I often speak out against Amazon’s unjust Seller practices, so I frequently get asked by Sellers, brands, and reporters alike.  “Jason, if you dislike Amazon so much, why do you tell product companies that they must sell there?”

Before I explain myself, it’s worth noting that I was once Amazon’s biggest fan.  They were growing fast, offering great solutions, and helping me grow my business.  If I had an issue with a product listing or with my seller account, a helpful Amazon staff member or category manager was an email or a phone call away.  However, today, anyone who sells there will tell you this is no longer the case.

Why do I recommend selling on Amazon? 

Amazon is now the internet of products.  More than half of U.S online sales happen there.  The majority of U.S. households have a Prime shopping account.  Amazon has 150 million global subscribers, with 126 million in the U.S. alone.  Roughly 60% of online shoppers begin product searches on Amazon.com.  Google garners approximately 35% of product searches, but type in any product name in a Google search bar and count the number of first-page search results links pointing to Amazon.com.  It’s not unusual to see as many as 50% to 75% of searches directed to Amazon.com listings, especially if you count the number of affiliates in Google Search results, which drive traffic to Amazon products from their content websites.  Let’s be honest.  Amazon won eCommerce in the United States, and if you’re not on Amazon, you’re not online.

I don’t always hate Amazon, and yes, I’m a Prime member 

I love the convenience of ordering from my phone and having items arrive at my doorstep in one or two days, and so does every other Amazon Prime Member.  Our clients regularly give us use-cases where they run TV ad campaigns with deep discount offers on their websites.  Every time one of these ad campaigns runs their Amazon sales spike.  Not only do they spike, their sales spike at a higher price than those listed on their website at a discount.  That’s right; Amazon shoppers are willing to pay MORE for the convenience that Amazon provides.  Brands not currently selling on Amazon that are spending on ad traffic anywhere else (Facebook, Google, TV, Print) is likely driving sales to smart competitor Amazon Sellers.  Sellers who may be advertising your brand name to drive traffic to their product.  Anecdotally, we see this every day.  Half of all first clicks for product purchases, no matter where that first click comes from, end on Amazon.com.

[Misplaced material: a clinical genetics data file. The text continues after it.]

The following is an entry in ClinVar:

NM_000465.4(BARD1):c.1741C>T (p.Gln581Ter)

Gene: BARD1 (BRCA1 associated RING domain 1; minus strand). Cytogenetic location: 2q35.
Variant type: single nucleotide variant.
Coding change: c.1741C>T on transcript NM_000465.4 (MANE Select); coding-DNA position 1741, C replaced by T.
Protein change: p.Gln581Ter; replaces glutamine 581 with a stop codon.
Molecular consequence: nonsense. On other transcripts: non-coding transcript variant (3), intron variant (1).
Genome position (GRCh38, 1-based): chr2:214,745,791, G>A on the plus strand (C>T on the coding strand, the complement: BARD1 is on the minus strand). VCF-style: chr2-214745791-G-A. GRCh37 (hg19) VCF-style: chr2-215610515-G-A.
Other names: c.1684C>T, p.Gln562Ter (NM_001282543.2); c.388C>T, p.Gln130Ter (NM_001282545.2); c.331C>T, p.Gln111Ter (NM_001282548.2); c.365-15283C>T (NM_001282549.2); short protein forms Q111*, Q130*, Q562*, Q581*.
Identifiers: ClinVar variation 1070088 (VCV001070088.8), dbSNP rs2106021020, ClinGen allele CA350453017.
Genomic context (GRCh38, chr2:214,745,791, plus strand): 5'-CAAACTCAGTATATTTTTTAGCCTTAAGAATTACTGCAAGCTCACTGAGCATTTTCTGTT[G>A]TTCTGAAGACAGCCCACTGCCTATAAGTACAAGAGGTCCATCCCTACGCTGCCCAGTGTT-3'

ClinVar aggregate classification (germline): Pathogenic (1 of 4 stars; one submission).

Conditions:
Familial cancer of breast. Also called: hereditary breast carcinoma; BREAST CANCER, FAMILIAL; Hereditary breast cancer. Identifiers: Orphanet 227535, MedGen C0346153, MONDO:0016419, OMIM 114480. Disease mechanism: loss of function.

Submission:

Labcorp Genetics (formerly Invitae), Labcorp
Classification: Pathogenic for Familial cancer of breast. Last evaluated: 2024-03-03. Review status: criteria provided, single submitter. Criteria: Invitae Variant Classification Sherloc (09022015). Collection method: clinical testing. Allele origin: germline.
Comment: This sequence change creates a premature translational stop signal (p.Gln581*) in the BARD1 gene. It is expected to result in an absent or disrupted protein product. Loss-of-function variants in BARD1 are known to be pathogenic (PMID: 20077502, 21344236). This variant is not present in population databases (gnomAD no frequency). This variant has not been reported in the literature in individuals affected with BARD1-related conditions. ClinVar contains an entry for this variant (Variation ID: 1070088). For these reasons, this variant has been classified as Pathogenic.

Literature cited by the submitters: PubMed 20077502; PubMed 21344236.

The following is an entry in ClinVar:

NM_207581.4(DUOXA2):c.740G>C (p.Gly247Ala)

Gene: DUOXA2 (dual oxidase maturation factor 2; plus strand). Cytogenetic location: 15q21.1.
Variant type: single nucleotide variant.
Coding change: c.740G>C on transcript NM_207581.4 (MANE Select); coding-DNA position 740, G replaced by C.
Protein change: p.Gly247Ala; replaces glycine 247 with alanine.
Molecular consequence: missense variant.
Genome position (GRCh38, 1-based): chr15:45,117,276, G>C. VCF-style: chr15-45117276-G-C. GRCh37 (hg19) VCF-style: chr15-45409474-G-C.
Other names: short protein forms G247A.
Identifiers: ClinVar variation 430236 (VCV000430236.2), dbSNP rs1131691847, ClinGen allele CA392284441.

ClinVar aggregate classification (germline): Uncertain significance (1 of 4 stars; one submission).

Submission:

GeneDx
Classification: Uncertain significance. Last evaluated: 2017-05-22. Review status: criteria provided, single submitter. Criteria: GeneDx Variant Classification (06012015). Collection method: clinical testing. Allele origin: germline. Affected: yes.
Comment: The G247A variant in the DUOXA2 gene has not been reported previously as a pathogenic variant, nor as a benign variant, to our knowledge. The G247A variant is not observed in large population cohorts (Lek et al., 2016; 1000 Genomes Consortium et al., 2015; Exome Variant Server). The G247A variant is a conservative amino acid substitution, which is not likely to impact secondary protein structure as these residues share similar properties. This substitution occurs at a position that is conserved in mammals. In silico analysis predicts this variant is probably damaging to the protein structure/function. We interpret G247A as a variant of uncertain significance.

Amazon executives are the only ones denying Amazon’s evident market power

So yes, I do recommend that every product company sell their products on Amazon.  However, I suggest they do so smartly with the right strategy.  The strategy we outline in our book, The Amazon Jungle, includes being a Third Party Seller (3P) and selling on Amazon rather than selling to Amazon as a First Party (1P) Seller. Your brand should also be the only seller of your product on Amazon so that you can protect your listings, maintain your retail prices, and put your brand in the best possible light.  Lastly, we recommend having the right mentality regarding your Amazon selling journey.  Know this.  Amazon is a Do-it-Yourself selling platform, and they will not lift a finger to help you succeed.  They also won’t quickly help you when things go wrong, even if what “went wrong” is their fault.  Amazon grew on the premise that they would grow with Other People’s Work (OPW), and knowing this before you begin will help you as you grow. 

I don’t like how Amazon, either accidentally or on purpose, treats small businesses, and I don’t like that Amazon Sellers are dependent upon Amazon.  However, there is a way to succeed and, in fact, thrive as an Amazon Seller. You may just need the right guide.

*To learn more about how Avenue7Media can help you navigate The Amazon Jungle, please contact us at [email protected].